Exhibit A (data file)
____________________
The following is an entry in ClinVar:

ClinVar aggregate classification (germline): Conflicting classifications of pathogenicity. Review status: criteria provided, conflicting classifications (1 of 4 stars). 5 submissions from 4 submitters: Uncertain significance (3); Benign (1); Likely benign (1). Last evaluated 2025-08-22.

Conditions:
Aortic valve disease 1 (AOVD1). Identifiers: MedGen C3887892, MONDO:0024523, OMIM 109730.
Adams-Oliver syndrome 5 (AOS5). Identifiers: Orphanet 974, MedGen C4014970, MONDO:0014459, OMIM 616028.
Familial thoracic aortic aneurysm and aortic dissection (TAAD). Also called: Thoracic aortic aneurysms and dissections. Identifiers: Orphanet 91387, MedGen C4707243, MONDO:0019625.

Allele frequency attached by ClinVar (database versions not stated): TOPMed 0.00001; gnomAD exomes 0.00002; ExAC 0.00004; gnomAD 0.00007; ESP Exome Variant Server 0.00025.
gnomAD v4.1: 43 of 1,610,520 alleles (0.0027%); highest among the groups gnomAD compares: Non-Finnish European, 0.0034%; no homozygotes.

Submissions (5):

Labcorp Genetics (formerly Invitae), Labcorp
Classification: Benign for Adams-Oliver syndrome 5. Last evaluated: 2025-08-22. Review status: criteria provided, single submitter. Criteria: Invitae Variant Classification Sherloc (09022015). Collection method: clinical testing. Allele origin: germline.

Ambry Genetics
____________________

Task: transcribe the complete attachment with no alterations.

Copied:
The following is an entry in ClinVar:

ClinVar aggregate classification (germline): Conflicting classifications of pathogenicity. Review status: criteria provided, conflicting classifications (1 of 4 stars). 5 submissions from 4 submitters: Uncertain significance (3); Benign (1); Likely benign (1). Last evaluated 2025-08-22.

Conditions:
Aortic valve disease 1 (AOVD1). Identifiers: MedGen C3887892, MONDO:0024523, OMIM 109730.
Adams-Oliver syndrome 5 (AOS5). Identifiers: Orphanet 974, MedGen C4014970, MONDO:0014459, OMIM 616028.
Familial thoracic aortic aneurysm and aortic dissection (TAAD). Also called: Thoracic aortic aneurysms and dissections. Identifiers: Orphanet 91387, MedGen C4707243, MONDO:0019625.

Allele frequency attached by ClinVar (database versions not stated): TOPMed 0.00001; gnomAD exomes 0.00002; ExAC 0.00004; gnomAD 0.00007; ESP Exome Variant Server 0.00025.
gnomAD v4.1: 43 of 1,610,520 alleles (0.0027%); highest among the groups gnomAD compares: Non-Finnish European, 0.0034%; no homozygotes.

Submissions (5):

Labcorp Genetics (formerly Invitae), Labcorp
Classification: Benign for Adams-Oliver syndrome 5. Last evaluated: 2025-08-22. Review status: criteria provided, single submitter. Criteria: Invitae Variant Classification Sherloc (09022015). Collection method: clinical testing. Allele origin: germline.

Ambry Genetics